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Tuesday, June 19, 2018

The Last Flight of the Airship USS Shenandoah


    On September 3, 1925, the airship USS Shenandoah crashed in the hills of Southeast Ohio. Fourteen crew members were killed, the wreckage was torn apart by local looters, and the whole disaster foreshadowed the beginning of the end for dirigibles.
      The Shenandoah was the first of four Navy rigid airships. It was constructed during 1922–23 at Lakehurst Naval Air Station, and first flew in September 1923. It made the first crossing of North America by airship. On the 57th flight Shenandoah was destroyed in a squall line over Ohio in September of 1925. 
     In the 1920s, dirigibles and airships populated the skies alongside airplanes. European countries had long used airships for military purposes, so in 1923 the US Navy launched the nation’s first rigid dirigible, the USS Shenandoah. The Shenandoah would be the first dirigible in the world to use helium, instead of dangerous and highly volatile hydrogen. When completed, the Shenandoah was housed in Lakehurst, New Jersey. 
     The Shenandoah gained notability in 1924 when it completed a transcontinental flight. Due to this well-publicized adventure, the airship, once conceived as a scouting vessel, quickly became more useful to the Navy as a promotional tool. The Shenandoah was scheduled to spend the late summer of 1925 visiting state fairs in the Midwest. It was a mission that apparently did not sit well with the airship’s commanding officer. 
     Lieutenant Commander Zachary Lansdowne was from Greenville, Ohio and was aware that late summer brought sudden, severe and unpredictable weather to the Great Lakes region, and when he icded his concerns to his superior officers, they were only partially heeded; the Navy delayed the flight to September, but refused to cancel it.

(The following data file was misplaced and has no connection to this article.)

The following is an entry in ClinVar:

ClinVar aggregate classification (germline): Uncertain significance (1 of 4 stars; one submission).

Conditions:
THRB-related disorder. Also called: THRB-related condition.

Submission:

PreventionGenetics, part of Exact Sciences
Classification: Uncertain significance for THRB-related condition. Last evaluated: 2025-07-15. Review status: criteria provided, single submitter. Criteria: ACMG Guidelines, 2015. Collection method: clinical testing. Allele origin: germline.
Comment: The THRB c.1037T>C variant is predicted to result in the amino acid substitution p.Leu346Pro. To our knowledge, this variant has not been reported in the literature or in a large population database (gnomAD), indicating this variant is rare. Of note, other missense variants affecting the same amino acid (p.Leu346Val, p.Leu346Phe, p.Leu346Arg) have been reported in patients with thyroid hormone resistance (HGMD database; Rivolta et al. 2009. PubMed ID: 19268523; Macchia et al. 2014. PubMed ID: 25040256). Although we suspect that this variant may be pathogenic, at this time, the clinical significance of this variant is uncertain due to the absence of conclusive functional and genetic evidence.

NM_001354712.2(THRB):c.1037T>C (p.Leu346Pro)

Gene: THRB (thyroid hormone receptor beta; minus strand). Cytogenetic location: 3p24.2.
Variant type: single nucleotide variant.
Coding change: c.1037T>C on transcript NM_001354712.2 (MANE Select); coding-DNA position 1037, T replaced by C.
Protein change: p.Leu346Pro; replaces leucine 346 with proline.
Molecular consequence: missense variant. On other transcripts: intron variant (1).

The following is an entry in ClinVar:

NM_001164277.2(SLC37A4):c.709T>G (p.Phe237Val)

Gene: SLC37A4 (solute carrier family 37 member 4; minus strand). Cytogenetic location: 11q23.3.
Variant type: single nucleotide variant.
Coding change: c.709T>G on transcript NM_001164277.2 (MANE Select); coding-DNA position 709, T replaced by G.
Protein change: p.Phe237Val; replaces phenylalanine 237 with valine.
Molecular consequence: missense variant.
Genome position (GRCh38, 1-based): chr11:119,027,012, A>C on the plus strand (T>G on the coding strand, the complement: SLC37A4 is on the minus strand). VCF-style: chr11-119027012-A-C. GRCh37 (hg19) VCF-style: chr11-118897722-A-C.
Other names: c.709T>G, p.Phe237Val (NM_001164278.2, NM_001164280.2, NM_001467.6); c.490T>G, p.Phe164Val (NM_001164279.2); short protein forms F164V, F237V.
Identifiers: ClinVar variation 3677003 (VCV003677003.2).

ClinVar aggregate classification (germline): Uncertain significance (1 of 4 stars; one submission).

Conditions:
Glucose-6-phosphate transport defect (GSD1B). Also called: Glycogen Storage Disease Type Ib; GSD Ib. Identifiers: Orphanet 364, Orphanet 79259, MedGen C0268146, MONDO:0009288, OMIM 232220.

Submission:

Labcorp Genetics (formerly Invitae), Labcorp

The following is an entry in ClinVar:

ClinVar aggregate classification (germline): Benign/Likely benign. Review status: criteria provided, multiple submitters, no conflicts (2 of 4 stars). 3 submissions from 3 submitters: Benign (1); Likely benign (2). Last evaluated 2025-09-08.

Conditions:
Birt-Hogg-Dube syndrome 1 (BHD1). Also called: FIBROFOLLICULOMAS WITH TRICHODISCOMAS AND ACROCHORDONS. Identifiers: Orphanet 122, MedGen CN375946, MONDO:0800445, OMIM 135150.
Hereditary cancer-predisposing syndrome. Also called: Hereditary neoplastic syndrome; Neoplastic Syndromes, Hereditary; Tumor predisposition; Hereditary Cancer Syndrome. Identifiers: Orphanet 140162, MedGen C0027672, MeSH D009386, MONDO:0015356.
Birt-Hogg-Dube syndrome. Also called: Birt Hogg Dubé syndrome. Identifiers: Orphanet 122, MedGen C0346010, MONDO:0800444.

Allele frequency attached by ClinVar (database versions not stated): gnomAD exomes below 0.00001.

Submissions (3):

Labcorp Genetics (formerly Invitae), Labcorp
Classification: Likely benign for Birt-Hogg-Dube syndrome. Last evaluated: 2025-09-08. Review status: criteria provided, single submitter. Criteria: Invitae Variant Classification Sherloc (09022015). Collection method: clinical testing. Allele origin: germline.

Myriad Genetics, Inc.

On September 3, 1925, as the Shenandoah started on the publicity tour, it ran into a powerful squall line that tore it in half. Due to the violent destruction of the Shenandoah while it was still airborne, the ship’s crash site is actually three crash sites. The stern section crashed near Ava, Ohio, the bow section was blown along the wind until it landed near Sharon, Ohio over 2 miles away. The ship’s control car fell near Ava on what is now Ohio State Route 821. Forty-three officers and men were aboard. Fourteen died. 


     Almost immediately after the crash locals started looting the crash site. Two weeks after the crash, Justice Department agents and prohibition agents conducted a series of raids in West Virginia and Ohio to recover stolen artifacts from the Shenandoah. Among the recovered article were personal luggage of several members of the ship’s crew and a cap said to have been worn by Commander Zachary Lansdowne.